Note to all JCU students: you might not want to read this article on an empty stomach. As one of the Italian capital’s most iconic delicacies, Roman-style pizza is not only distinctive in terms of how it’s made, but also its crispy, crunchy texture. Pizza Romana is a must-try for anyone studying abroad in Rome—especially when warm, tasty food is needed ahead of exams during the cold winter months!
Here are three things you should know about roman-style pizza!
The Foundation of Any Great Roman Pizza is in the Flour and the Dough
While this should arguably be the foundation of any great pizza, it’s especially important with regards to the Roman-style variety. This is because the type of flour needed for this pizza needs to have a high capacity for water absorption, as well as be strong enough to withstand fermentation and kneading. The dough for Roman-style pizza will need to have a water content percentage of more than 60%, so flour that can absorb high amounts of water is typically used during the preparation phase. Significantly less water is used compared to Neapolitan-style pizza, and the dough has oil added to it. Students at John Cabot University should also know that the dough is made with yeast, flour, olive oil, salt, water, and sometimes sugar—with the olive oil in particular helping to add flavor and provide the pizza with its distinctive crunch.
It’s All About the Fermentation and Cooking
Students at American universities in Italy might find it interesting that ingredients alone aren’t all that make Roman-style pizza dough distinct. Its preparation also has a huge impact on taste and texture. Not only is the flour used more refined in nature, but fermenting it necessitates three separate phases compared to Neapolitan-style pizza. The fermentation process is how the pizza gets its crunchy, crispy texture, and is a procedure that should take at least 24 hours. Roman-style pizza also doesn’t truly live up to its name unless it is cooked in a wood-burning oven, since the wood used helps give the pizza certain flavors an electric oven can’t quite match.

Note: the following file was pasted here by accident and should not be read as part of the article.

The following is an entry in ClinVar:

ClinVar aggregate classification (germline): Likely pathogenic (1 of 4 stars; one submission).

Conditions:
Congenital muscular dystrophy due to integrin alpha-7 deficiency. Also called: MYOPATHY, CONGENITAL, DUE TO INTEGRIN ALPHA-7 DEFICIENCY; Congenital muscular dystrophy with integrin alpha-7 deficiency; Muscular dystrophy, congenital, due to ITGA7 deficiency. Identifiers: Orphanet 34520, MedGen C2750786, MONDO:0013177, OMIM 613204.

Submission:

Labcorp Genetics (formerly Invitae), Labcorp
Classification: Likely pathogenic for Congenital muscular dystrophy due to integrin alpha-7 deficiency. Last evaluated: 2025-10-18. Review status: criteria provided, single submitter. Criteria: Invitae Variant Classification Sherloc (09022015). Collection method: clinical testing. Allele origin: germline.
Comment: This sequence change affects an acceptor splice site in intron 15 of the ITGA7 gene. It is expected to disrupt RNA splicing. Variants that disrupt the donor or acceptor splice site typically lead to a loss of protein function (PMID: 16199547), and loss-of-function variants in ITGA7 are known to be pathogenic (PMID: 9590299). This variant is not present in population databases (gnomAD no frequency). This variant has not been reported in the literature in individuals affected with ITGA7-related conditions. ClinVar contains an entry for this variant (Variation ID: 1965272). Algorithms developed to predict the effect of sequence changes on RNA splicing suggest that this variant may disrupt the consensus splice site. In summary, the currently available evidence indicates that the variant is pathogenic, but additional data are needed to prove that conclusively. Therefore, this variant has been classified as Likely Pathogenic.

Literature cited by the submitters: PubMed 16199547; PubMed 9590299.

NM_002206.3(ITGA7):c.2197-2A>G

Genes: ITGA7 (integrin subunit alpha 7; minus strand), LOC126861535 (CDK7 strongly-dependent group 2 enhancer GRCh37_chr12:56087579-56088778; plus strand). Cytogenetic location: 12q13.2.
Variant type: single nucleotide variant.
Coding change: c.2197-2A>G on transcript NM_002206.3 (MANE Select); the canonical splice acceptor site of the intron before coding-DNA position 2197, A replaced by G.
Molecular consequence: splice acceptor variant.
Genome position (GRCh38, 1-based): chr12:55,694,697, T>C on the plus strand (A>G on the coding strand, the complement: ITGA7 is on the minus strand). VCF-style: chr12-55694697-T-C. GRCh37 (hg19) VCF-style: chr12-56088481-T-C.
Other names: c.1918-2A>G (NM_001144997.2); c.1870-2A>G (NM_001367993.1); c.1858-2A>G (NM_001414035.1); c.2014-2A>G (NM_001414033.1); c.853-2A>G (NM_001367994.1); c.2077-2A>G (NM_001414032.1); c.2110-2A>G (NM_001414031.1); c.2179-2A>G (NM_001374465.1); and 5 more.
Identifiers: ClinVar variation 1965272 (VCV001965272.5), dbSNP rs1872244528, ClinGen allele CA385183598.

Roman-Style Pizza’s Magic Is Also in the Toppings
Although the processes behind the Roman pizza variety are distinctive and help give it its signature taste and crunch, what’s even more interesting is in its ingredients, dressing, and structure. The pizza’s batter is light. This is in addition to its rectangular structure and thick, moist feel. Its dressing often consists of fior di latte mozzarella cheese with tomato sauce, though other varieties of toppings—artichokes, prosciutto, garlic, mushrooms, and/or crushed tomatoes—are common. All over the city, students can find pizzas with different toppings!
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